45,000 pre-printed contactless cards with transit tie-in issued at University of Cincinnati
Recarding a campus is never a small task. It’s a process that takes time, demands the attention of multiple campus stakeholders, and requires careful planning to ensure that the change of credential goes smoothly for both students and the institution.
Thankfully, institutions don’t have to go it alone. That’s the major takeaway for the University of Cincinnati, who recently updated its campus credential with the help of ColorID.
The campus wanted to move from a mag stripe only credential to a card with both mag stripe and a contactless chip. “The primary reasons for issuing new IDs is to provide increased security and improved functionality,” explains Diane Brueggemann, technical services manager at the University of Cincinnati.
For Cincinnati, a university with a large population, challenges included logistics and staffing for mass card distribution events. “We were able to overcome these challenges because we included all major stakeholders – including student government representatives – on the recarding committee,” says Brueggemann.
The university wanted a more secure contactless technology card to upgrade physical access readers and integrate with the local Cincinnati METRO system, says Tim Nyblom, director of the education group at ColorID. “Their overarching goal was to find a single card that could accomplish all of this.”
[pullquote]They wanted contactless tech to better secure physical access and integrate with the local Cincinnati METRO system. The overarching goal was to find a single card that could accomplish all of this[/pullquote]
The new cards include DESFire EV1 contactless chips that facilitate access throughout the campus’ network of HID readers and Blackboard access control and point-of-sale readers, says Nyblom.
Cincinnati enlisted the help of ColorID to provide cardstock and assist in the issuance process for the university’s 45,000 active cardholders.
ColorID worked with HID Global to provide pre-printed contactless cards that were pre-encoded with custom transit credentials to meet the SPX Genfare specifications for the SORTA system, explains Todd Brooks, director of product management at ColorID.
The ColorID service bureau personalized the initial 45,000 cards adding cardholder photos and personal information. Before shipping to campus, the mag stripes were encoded and two applications were programmed into the DESFire EV1 Chip. Cards were sorted and then shipped per preset preferences established to ease onsite distribution.
The full recarding process took about three and a half months and concluded in the fall of 2015, explains Nyblom. “There were many months of additional planning, testing and creating samples that took place well before the recarding project could begin,” he explains.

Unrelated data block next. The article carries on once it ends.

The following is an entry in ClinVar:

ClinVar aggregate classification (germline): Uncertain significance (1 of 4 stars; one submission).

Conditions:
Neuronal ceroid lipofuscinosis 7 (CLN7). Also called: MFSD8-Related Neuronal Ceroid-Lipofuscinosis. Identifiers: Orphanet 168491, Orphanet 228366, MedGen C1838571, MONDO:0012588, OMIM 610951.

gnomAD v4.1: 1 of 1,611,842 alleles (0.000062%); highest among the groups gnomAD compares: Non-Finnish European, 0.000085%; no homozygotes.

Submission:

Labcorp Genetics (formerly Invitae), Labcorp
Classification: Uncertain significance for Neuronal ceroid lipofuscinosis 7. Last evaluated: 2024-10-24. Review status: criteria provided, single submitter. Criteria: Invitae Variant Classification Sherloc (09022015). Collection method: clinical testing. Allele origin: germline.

“The 45,000 cards preprinted by ColorID consisted of registered students, active faculty, staff and affiliates,” says Brueggemann. To ease the distribution burden, the university held two separate distribution events – one for faculty and staff credentials and a second for students.
In total, the university ordered 65,000 cards from ColorID, with 45,000 being used for the initial recarding project. “The remaining 20,000 cards are Cincy’s base, pre-printed cardstock that will be kept on campus for normal card office distribution,” explains Nyblom.
Following the initial distribution event, all cards are now produced on demand in the card office. For these cards, only the back portion is pre-printed while the front is personalized at the point of issuance. “Cincy chose a reverse-transfer printer, which allows them to print a very high quality card, similar to how a pre-printed card may look,” explains Brooks.
Projects the size of Cincinnati’s are rarely without their challenges, but with a comprehensive plan and the support of an experienced vendor, the challenges can be managed.
“The biggest challenge was correctly encoding the transit portion of the cards,” says Brooks. “We spent several months working with all parties involved – including the university, the card manufacturer, the transit equipment manufacturer and the transit authority – to make sure the encoding was done correctly.”
Another challenge was getting all of the credentials on to the card. “Applications have specific methods for encoding credentials on a chip and they may not coincide. You have to determine which applications can be pre-encoded versus encoded in the printer or at the desktop,” explains Brooks. “Since Cincy is issuing randomized ISO numbers, pre-encoding was not a viable option. We pre-encoded the transit portion and then added the access control and the Blackboard application data at the desktop.”
The final hurdle came in the form of working with older systems and processes. Cincinnati had multiple legacy access control systems so an individual’s images, biometric templates and ID numbers from the previous cards were held as records in different systems, explains Brooks. This created the need to encode the legacy access application using a desktop encoder.
“From a secure suite at our headquarters in North Carolina, our service bureau is equipped to personalize ID cards for projects large and small,” explains Brooks. “We are experienced with a wide range of card technologies, back end systems, hardware and software.”
At Cincinnati, the company facilitated and managed a great deal of the recarding project. “Their expertise and experience was essential to making this project a success,” says Brueggemann.